“Who wants to know?” one sneers, while the other leaves off berating a tradesman who takes the redirection of attention as an excuse to vamoose.

Needless to say, the party does not take well to this insolence. Still, the Bard puts on a charming response. The goon, thinking he’s clever, tells the Bard about the upcoming Celebration of the Red Moon, a huge midnight festival to which only 1,024 special individuals will be invited.

“If you can get ten other people invited, they’ll make you one of us,” the goon promises. The Bard can easily tell he’s lying about that, but not about the celebration or its very peculiar constraint on the guest list.

“What’s in the wagon?” the other one asks. The Barbarian, whose tolerance for insolence is exceedingly low, invites the fellow around back to see for himself. We can assume the goon did not expect the answer to be “a hungry dire bear,” but as soon as the door is opened, that’s what he finds. The second goon starts to balk, gets pummelled into unconsciousness by the Barbarian, and tossed in anyway. The only clue to their fate are the crunching sounds and the blood leaking through the wagon’s floorboards.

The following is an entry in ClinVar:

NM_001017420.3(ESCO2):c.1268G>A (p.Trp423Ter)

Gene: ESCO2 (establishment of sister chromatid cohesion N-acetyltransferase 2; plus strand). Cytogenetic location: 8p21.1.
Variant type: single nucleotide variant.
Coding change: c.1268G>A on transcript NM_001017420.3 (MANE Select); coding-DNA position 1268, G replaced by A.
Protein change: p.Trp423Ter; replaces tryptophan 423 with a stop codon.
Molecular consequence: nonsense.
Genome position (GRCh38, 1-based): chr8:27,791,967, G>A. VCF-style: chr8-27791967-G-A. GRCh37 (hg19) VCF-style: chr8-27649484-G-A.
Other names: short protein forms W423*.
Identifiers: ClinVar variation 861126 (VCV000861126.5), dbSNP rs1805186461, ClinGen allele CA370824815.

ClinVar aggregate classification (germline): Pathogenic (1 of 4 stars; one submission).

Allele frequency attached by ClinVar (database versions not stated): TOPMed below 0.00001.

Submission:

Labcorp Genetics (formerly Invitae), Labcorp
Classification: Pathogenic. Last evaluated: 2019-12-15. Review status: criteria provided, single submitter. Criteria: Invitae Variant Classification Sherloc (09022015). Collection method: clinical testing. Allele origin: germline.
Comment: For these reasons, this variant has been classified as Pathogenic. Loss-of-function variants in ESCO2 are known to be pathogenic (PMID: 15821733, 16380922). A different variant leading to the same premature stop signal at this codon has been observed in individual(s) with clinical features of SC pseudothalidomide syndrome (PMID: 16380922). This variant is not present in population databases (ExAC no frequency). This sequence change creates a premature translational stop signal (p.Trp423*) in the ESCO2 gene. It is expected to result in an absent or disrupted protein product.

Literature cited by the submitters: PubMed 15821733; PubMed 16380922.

The Ranger decides to drive on to the castle. This seems to be counter-productive, in that the Count is likely to be one of the few people in Varsoulou that can identify them by sight; but when they arrive at the castle gates they realize this might not matter anymore. The gates are open and unguarded, a clear marker of anarchy. The party disembarks and enters, leading the Druid-bear on a chain like a pet (despite the fact that normally, pet bears are not almost as large as wagons).

Inside they find a half-dozen red suits arguing over a meal, and the Count sitting silently on his throne. The Count greets them with some familiarity, but when they assert their identity as mere merchants, he shrugs and plays along. The red suits attempt to exert authority, but pretty much everyone ignores them.

The Bard can tell there is something wrong with Wraythfus: he favors his left shoulder, and he seems preoccupied. They have a discussion that is not entirely informative, although the Bard does find out that the Queen is dead and Wraythus claims to be King. And that he’s not invited to the Celebration of the Dawn of the Red Moon, which seems quite suspicious.